So, after 24 hours of watching Suki vomit every bit of food she tried to eat, I made the decision to stop giving her the pain medication. Within 12 hours, Suki was again eating normally and keeping it all down.
This all occurred last weekend (our long weekend here in Canada) so I wasn't able to talk with the vet until Tuesday. After explaining things to her, she agreed that I had done the right thing and that I should, for now, not try to give her any more pain meds.
The vet did suggest that if Suki's pain becomes too problematic in the near future, I might try giving her a much lower dose of the medication. I'm not really sure that I want to try that; however, I will just wait and see just how much loss of mobility occurs due to Suki's ongoing issues with pain due to arthritis.
Since being off the pain meds, Suki appears to be managing fairly well although I am very careful not to touch areas such as the base of her spine or the hip joints. She is still able, after thinking about it for 30 seconds or so, to jump up onto her favourite chair. As always, she continues to enjoy having me scratch around her ears, her jaw and her chin.
As for me, I continue to be about the same -- "structurally disabled but internally sound" as my family doctor puts it.
Over the past months, I have been trying to bring my use of pain medications down as much as possible. As a result, I am now taking far fewer pills each day and still managing reasonably well. Unfortunately, over the past week, I have again started being awakened by pain in my feet and legs at night which means that I might need to return to taking just a bit more of the pain medication prescribed for me. I plan to contact my doctor tomorrow and see what she recommends.
Leaving the unpleasant subject of pain management aside (both for Suki and myself), let me tell you a bit about the two trips I have planned over the next seven days.
On Wednesday, I will be chauffeured by a dear friend to a home just outside the Greater Toronto Area where we will collect another dear friend of mine -- a friend whom I haven't seen for at least six months due to the difficulties we both now have with travelling. Once the pickup is completed, the three of us will drive to a nearby shopping mall where we can sit and visit over coffees and a light lunch for a couple of hours. By that time, I will have reached my limit for visiting and my dear, chauffeuring friend will drive me back home (thankfully, my friend lives in the City of Toronto as well so she doesn't have far to go after dropping me off).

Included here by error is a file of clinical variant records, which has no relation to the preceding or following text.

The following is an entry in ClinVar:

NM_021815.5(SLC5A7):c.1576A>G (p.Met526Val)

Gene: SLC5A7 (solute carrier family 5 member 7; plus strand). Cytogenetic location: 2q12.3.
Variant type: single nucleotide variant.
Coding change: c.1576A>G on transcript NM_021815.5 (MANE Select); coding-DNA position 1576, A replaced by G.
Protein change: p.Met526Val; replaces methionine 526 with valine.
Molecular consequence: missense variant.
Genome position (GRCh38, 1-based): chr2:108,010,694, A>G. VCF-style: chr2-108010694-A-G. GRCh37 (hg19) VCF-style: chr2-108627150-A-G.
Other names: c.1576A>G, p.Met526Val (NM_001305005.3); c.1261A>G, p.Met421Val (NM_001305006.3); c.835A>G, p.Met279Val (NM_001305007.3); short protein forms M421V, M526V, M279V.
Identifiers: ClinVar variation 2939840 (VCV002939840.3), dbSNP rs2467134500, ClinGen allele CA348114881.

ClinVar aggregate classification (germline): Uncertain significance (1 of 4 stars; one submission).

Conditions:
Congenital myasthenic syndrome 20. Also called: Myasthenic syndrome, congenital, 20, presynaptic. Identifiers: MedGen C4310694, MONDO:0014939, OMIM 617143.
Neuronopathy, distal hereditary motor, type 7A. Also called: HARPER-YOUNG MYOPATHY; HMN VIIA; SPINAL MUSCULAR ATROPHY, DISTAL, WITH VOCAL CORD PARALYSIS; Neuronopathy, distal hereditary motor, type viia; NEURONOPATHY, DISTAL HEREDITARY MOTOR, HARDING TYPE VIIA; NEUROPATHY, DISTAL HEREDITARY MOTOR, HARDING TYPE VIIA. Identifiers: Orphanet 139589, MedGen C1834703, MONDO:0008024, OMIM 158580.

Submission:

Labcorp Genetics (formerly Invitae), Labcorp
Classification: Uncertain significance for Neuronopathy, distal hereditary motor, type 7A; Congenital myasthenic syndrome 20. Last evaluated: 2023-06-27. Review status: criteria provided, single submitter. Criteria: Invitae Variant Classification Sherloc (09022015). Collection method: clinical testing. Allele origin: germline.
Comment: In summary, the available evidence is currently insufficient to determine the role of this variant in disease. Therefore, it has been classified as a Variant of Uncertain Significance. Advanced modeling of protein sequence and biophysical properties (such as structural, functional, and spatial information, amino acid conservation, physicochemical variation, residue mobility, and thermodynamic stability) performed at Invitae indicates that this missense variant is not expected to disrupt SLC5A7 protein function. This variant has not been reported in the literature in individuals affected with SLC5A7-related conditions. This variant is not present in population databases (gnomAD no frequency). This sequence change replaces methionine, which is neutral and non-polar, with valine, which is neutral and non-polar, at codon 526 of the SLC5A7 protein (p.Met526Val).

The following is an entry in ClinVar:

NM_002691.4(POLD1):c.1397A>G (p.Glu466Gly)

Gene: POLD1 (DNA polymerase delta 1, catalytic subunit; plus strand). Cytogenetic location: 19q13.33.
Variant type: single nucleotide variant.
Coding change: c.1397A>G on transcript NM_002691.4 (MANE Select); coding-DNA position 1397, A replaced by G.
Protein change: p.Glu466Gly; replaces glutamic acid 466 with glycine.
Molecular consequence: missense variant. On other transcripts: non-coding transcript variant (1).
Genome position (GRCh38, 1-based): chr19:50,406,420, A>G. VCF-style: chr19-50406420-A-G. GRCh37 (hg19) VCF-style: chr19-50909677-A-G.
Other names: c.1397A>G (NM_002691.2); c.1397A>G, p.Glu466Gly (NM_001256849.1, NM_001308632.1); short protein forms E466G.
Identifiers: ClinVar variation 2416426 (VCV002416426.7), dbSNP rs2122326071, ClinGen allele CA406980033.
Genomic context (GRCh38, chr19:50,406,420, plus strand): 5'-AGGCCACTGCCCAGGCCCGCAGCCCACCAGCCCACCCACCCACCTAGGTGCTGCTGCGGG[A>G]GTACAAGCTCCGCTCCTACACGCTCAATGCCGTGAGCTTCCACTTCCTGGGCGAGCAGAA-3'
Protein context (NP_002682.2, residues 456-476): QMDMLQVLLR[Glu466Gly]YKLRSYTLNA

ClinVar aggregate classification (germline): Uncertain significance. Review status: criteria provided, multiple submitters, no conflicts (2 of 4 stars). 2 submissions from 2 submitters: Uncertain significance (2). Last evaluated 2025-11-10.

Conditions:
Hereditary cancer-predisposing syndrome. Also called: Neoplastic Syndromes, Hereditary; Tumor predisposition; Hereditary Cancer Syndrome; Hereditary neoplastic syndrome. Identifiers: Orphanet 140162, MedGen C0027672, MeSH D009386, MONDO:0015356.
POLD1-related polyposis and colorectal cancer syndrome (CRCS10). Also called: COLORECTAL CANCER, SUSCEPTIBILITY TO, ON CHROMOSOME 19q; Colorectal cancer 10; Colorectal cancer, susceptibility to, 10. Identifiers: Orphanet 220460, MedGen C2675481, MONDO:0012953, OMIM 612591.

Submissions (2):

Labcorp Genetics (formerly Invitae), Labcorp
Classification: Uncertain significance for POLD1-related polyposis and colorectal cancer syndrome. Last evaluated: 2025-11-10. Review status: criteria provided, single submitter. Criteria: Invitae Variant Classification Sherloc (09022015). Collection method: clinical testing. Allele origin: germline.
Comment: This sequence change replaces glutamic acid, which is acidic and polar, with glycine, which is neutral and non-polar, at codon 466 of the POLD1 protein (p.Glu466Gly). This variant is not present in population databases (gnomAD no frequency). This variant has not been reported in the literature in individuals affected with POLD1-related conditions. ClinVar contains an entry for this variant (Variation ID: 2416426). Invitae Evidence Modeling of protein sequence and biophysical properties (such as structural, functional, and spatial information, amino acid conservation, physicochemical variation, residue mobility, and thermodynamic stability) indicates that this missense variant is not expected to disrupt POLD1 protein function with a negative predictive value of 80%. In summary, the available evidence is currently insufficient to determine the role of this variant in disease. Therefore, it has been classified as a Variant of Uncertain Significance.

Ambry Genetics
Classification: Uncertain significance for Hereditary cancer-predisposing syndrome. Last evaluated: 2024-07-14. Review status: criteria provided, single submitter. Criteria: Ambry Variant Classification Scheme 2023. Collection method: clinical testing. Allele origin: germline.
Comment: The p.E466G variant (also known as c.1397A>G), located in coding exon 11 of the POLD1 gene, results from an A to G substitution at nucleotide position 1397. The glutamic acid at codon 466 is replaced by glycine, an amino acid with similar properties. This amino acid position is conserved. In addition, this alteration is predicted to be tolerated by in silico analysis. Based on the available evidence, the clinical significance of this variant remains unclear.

Next Sunday, this same, dear friend will chauffeur me to the home of my precious boys and their very special parents. Once there, I will get to visit with the children until time for brunch at which point I will finally get to visit with the parents (they settle the children down with their food and a good video so that the adults have a bit of time to talk among themselves!). After about two and half hours (my absolute visiting limit), my wonderful chauffeur will drive me back to my home in Toronto.
You can easily see how fortunate I am to have such wonderful friends in my life. Perhaps, during these visits, someone in the group will take some photos on their phones and send them to me so that I can use them in my next posting. The problem is that once we all start talking, no one seems to remember to take any photos. I might try tying Suki's red ribbon around my wrist as a reminder -- that is, if she will allow me to borrow it!
This posting occurs in the middle of the U.S. Memorial Day long weekend and I hope that all my American family and friends are safely enjoying their holiday. As you know, we celebrated our long weekend in Canada last weekend. Now there won't be another long weekend until July.
Meanwhile, I hope you are all doing well, staying safe and enjoying our summer weather. I particularly hope that my family and friends in Florida and Alabama stay safe during whatever Hurricane Alberto throws at them over the next few days!